It's a pet peeve of mine. A friend or acquaintance notices something different about you. A hair cut. Or different hair color. And their observation yields a comment along the lines of "You cut your hair."
Yes, captain obvious, I did.
If the noted observation is followed by a compliment, say along the lines of "Your bangs really frame your face well." or "I never noticed how blue your eyes were- they are lovely.", that's frankly swell, as well as downright appropriate.
Before you roll your eyes at my nit-picking, allow me to explain.
I've worked really hard on myself this past year.
I was a chubby child, which can probably be traced back to having a mother who was more interested in scoring drugs than feeding me. My grandparents were horrified that I'd, at the tender age of 3, sit at a table cupping my forearms around my bowl or plate of food protectively. And was taken from my mother's care (or lack thereof) soon afterwards.
Which led to being a chubby pre- teen. There was a wonderful summer of being thin. I was 9, and by that Fall, was diagnosed with Type 1 Diabetes. My body had been digesting my own fat storage. Thin and allowed to wear a bikini while at the beach? Yes. Sick as hell and close to death? Double bonus.
The grandparents I was living with blamed my pre- teen hormone- induced blood sugar ups and downs on me directly. And taught me that being Diabetic, as my father (who they would not allow me to see) was, was not only an embarrassment, but a sign of weakness.
My father died from complications of DKA when I was 12. I'd started living with my mother again at that point.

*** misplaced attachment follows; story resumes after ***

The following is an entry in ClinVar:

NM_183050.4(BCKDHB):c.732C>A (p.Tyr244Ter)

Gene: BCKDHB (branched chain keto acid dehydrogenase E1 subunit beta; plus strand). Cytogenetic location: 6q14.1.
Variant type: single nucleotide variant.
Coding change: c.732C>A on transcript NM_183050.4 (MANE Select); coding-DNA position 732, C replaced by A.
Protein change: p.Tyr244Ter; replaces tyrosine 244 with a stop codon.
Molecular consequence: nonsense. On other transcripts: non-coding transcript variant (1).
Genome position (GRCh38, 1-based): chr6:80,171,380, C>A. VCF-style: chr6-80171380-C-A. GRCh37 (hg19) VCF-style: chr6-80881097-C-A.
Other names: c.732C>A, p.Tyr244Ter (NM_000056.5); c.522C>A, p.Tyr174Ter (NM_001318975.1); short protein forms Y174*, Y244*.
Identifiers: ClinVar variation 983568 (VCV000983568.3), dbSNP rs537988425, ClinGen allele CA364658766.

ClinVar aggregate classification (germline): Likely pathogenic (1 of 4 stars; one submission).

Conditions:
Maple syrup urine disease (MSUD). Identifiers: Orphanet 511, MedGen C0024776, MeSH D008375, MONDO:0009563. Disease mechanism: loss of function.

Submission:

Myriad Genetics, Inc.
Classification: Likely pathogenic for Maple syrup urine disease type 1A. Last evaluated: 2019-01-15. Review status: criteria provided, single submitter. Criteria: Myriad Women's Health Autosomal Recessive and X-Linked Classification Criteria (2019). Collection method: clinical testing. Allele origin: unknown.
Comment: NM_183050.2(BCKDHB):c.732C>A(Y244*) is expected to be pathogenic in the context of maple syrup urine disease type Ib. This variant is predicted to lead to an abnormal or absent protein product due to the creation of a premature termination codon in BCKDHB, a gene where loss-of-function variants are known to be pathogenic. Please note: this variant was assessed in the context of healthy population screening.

I went through several teenage "Taking insulin is a pain in the ass" episodes, but have become quite good at making my health a priority, except where my weight was concerned.
My pancreas does not produce insulin. If I don't take injections, I will die. That will never really change- I'll always need a source of insulin. It's not that I hide my Diabetes from people, it's just that I don't talk about it. Ever.
My weight, however, has yo-yo ed for years. In order to lose weight, I'd eat very little, which would work for a while. Let's face it, no one will just wake up with Gisele's body one day.
My frame is top heavy, with broad shoulders and a larger bust. Slimmer hips and a flat arse allowed me to rectangle off quite easily, as did a lack of exercise.
I got tired of not being able to walk into any store and find something to buy. Of having shirts pull across my breasts, and buttons strain at my waist. I was on the upper edge of classic ladies' sizing, wearing a 12 or 14 pant and a Large or XL top. My leggy 5' 7" frame was not only overweight, but technically obese. So I decided to change it.
I lift weights on a regular basis, walk a lot, sprint, spend tons of quality time on my elliptical (while watching embarrassingly bad TV) and eat every couple of hours. It works for me.
Do I miss quaffing gin? Yes. So I indulge a couple of times a week.